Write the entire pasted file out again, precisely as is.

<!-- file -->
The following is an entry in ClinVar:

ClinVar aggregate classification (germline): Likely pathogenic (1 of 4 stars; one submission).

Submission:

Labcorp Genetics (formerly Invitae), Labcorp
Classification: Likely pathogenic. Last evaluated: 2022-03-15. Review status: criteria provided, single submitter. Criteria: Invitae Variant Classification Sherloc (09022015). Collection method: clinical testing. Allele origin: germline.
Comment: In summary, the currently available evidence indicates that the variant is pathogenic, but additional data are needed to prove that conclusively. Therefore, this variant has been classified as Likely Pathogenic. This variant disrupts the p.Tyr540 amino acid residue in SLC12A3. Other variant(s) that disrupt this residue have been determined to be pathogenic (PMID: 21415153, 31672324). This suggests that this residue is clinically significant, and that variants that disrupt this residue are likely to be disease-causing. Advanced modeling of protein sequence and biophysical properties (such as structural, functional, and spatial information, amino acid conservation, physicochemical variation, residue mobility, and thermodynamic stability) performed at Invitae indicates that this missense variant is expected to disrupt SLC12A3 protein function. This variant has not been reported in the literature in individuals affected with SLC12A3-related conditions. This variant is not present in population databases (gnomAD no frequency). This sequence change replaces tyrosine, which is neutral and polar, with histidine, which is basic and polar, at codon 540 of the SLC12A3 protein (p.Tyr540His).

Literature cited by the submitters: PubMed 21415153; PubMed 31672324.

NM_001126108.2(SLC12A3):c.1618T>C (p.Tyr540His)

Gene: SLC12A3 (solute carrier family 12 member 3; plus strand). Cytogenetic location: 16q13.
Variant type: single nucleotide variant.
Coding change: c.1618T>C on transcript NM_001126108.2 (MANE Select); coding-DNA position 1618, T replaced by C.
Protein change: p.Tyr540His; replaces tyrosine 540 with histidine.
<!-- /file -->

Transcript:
The following is an entry in ClinVar:

ClinVar aggregate classification (germline): Likely pathogenic (1 of 4 stars; one submission).

Submission:

Labcorp Genetics (formerly Invitae), Labcorp
Classification: Likely pathogenic. Last evaluated: 2022-03-15. Review status: criteria provided, single submitter. Criteria: Invitae Variant Classification Sherloc (09022015). Collection method: clinical testing. Allele origin: germline.
Comment: In summary, the currently available evidence indicates that the variant is pathogenic, but additional data are needed to prove that conclusively. Therefore, this variant has been classified as Likely Pathogenic. This variant disrupts the p.Tyr540 amino acid residue in SLC12A3. Other variant(s) that disrupt this residue have been determined to be pathogenic (PMID: 21415153, 31672324). This suggests that this residue is clinically significant, and that variants that disrupt this residue are likely to be disease-causing. Advanced modeling of protein sequence and biophysical properties (such as structural, functional, and spatial information, amino acid conservation, physicochemical variation, residue mobility, and thermodynamic stability) performed at Invitae indicates that this missense variant is expected to disrupt SLC12A3 protein function. This variant has not been reported in the literature in individuals affected with SLC12A3-related conditions. This variant is not present in population databases (gnomAD no frequency). This sequence change replaces tyrosine, which is neutral and polar, with histidine, which is basic and polar, at codon 540 of the SLC12A3 protein (p.Tyr540His).

Literature cited by the submitters: PubMed 21415153; PubMed 31672324.

NM_001126108.2(SLC12A3):c.1618T>C (p.Tyr540His)

Gene: SLC12A3 (solute carrier family 12 member 3; plus strand). Cytogenetic location: 16q13.
Variant type: single nucleotide variant.
Coding change: c.1618T>C on transcript NM_001126108.2 (MANE Select); coding-DNA position 1618, T replaced by C.
Protein change: p.Tyr540His; replaces tyrosine 540 with histidine.